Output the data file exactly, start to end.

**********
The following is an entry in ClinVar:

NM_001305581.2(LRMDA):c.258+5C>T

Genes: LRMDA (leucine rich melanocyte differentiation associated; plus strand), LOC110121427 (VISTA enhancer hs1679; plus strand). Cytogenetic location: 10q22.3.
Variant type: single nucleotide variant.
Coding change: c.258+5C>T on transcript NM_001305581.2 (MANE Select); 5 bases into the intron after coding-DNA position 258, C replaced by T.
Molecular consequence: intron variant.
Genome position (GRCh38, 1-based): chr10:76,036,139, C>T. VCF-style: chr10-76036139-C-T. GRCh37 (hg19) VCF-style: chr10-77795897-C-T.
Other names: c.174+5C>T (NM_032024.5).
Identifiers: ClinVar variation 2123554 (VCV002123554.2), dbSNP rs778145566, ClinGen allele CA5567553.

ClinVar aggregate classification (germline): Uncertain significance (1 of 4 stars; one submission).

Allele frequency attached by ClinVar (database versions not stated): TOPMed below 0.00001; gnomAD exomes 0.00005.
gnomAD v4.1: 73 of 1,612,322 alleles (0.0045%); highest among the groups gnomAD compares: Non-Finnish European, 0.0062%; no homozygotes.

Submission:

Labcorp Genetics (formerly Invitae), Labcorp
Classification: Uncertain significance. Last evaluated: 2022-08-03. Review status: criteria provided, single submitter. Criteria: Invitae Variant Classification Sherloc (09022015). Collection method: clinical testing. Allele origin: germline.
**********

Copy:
The following is an entry in ClinVar:

NM_001305581.2(LRMDA):c.258+5C>T

Genes: LRMDA (leucine rich melanocyte differentiation associated; plus strand), LOC110121427 (VISTA enhancer hs1679; plus strand). Cytogenetic location: 10q22.3.
Variant type: single nucleotide variant.
Coding change: c.258+5C>T on transcript NM_001305581.2 (MANE Select); 5 bases into the intron after coding-DNA position 258, C replaced by T.
Molecular consequence: intron variant.
Genome position (GRCh38, 1-based): chr10:76,036,139, C>T. VCF-style: chr10-76036139-C-T. GRCh37 (hg19) VCF-style: chr10-77795897-C-T.
Other names: c.174+5C>T (NM_032024.5).
Identifiers: ClinVar variation 2123554 (VCV002123554.2), dbSNP rs778145566, ClinGen allele CA5567553.

ClinVar aggregate classification (germline): Uncertain significance (1 of 4 stars; one submission).

Allele frequency attached by ClinVar (database versions not stated): TOPMed below 0.00001; gnomAD exomes 0.00005.
gnomAD v4.1: 73 of 1,612,322 alleles (0.0045%); highest among the groups gnomAD compares: Non-Finnish European, 0.0062%; no homozygotes.

Submission:

Labcorp Genetics (formerly Invitae), Labcorp
Classification: Uncertain significance. Last evaluated: 2022-08-03. Review status: criteria provided, single submitter. Criteria: Invitae Variant Classification Sherloc (09022015). Collection method: clinical testing. Allele origin: germline.